Andrew Roberts writes an excellent article (“Republicans and the Thatcher Legacy”) in Thursday’s paper (30 July 2011) on the power of advertising and on the marketplace of ideas. But Mitt Romney’s (or anyone else’s) case is not necessarily strengthened by assimilating with Thatcher in 1979 or with choosing Hayek over Keynes.
For truth in advertising, as it were, the author remarkably mentions that British unemployment took a 20 year circular and socially contentious route that doubled unemployment to arrive back at the original level—was it worth, then? (Verily, only eleven of those years belonged to Margaret Thatcher with the balance going to John Major.) The key driver may have lain within what the author terms the “ludicrously confiscatory taxation” of Keynesian nature whose structure was altered by the Conservative government. Notably, upon taking power two decades later, Tony Blair’s “dialogue with the British people” did not include hiking the the top income tax brackets established during Thatcher’s time. (www.telegraph.co.uk/news/uknews/1329713/Blair-vows-not-to-raise-tax-on-high-earners.html)
The distribution of British wealth was modified and that brings forth the an uncomfortable question for Romney’s approach: was it worth it? The GDP was already on a secular ascending path (very much unlike the context in which Romney would operate)—the highest GDP growth rates were actually achieved while Thatcher was the leader of the opposition (26%) in 1975, (www.ukpublicspending.co.uk/downchart_ukgs.php?year=2000_2010&state=UK&view=1&expand=&units=b&fy=2010&chart=&bar=0&stack=1&size=m&color=c&title=UK%20Gross%20Domestic%20Product) Subsequently, and further weakening Romney’s case, growth rates declined by a factor of three between 1979 and 1998—when a new “social malaise” took over again, presumably.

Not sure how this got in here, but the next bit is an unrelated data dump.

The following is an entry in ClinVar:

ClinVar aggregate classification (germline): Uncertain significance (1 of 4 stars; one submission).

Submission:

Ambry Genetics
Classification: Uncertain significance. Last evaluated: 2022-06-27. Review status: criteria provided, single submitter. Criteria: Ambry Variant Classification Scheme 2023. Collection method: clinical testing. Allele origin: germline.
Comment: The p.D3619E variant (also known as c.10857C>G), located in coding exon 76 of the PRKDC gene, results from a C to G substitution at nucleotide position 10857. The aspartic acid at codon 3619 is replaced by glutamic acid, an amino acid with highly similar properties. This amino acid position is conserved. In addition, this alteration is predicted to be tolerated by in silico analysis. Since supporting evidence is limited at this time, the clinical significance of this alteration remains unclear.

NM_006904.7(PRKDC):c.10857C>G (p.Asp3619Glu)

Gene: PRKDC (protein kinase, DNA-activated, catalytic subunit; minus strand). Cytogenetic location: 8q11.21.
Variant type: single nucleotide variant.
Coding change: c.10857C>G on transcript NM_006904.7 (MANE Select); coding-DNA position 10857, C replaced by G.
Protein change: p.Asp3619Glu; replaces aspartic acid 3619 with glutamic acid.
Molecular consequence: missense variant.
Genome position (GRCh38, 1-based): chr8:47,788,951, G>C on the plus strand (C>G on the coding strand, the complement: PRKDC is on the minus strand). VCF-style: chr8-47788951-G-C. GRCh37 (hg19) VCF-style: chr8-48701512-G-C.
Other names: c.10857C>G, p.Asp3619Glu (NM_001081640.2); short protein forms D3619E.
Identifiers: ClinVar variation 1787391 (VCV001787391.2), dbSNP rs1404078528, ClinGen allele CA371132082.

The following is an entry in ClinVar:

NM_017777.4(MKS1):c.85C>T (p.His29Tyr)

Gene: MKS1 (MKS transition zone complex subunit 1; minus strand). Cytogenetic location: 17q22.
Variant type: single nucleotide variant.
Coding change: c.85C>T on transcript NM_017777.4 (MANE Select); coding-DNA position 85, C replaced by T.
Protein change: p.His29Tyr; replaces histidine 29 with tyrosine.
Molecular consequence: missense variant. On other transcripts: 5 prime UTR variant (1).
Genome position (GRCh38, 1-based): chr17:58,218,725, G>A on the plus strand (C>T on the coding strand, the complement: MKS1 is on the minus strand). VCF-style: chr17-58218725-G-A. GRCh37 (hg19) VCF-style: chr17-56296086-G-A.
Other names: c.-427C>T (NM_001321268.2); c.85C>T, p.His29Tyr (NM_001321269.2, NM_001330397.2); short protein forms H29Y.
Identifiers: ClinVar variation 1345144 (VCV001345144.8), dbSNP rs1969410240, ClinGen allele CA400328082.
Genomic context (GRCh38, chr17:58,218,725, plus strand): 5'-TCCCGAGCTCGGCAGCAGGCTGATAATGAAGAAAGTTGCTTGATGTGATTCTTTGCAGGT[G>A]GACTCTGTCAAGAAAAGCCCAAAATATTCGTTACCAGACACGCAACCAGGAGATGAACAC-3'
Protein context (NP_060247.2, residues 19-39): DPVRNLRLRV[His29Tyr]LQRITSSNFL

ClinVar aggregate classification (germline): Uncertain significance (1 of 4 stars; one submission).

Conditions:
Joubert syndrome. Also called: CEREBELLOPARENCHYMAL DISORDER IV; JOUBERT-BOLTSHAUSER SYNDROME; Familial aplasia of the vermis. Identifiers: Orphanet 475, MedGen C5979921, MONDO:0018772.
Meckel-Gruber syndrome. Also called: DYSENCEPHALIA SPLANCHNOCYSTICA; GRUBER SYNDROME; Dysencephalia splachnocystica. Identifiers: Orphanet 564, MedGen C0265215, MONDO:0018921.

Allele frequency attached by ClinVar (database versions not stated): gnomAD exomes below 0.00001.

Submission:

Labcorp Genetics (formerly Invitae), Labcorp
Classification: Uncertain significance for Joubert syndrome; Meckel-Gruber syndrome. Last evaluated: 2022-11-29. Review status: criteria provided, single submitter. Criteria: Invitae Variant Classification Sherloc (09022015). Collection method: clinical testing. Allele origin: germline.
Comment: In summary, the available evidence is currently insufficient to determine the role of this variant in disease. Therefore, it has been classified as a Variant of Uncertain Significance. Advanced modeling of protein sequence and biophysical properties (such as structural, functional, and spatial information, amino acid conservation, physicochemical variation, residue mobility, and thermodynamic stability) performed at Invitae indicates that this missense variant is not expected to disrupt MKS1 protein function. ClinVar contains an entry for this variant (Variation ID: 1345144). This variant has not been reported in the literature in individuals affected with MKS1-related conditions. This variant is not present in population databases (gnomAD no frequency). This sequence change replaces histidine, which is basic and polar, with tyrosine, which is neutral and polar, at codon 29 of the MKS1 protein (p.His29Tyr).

At the end of that era and during a time of economic recovery (!), Tony Blair took advantage of the dismissive attitude toward society characteristic of Austrian economics and exemplified by Thatcher’s comment in a Douglas Keay interview in 1987: “Who is society? There is no such thing!”–and handily defeated the Conservatives. With similar unemployment levels, it was social issues like those surrounding unpopular privatizations such as that of the rail services that led British voters to elect Labour. Also weakening Romney’s case is the fact that the current UK government, though led by the Conservative David Cameron, aims for a break with Thatcher’s legacy and calls explicitely for a “big society” to empower British people—a society in which economics is treated as a *social* science, bypassing the artificial choice between being Keynesian or Austrian.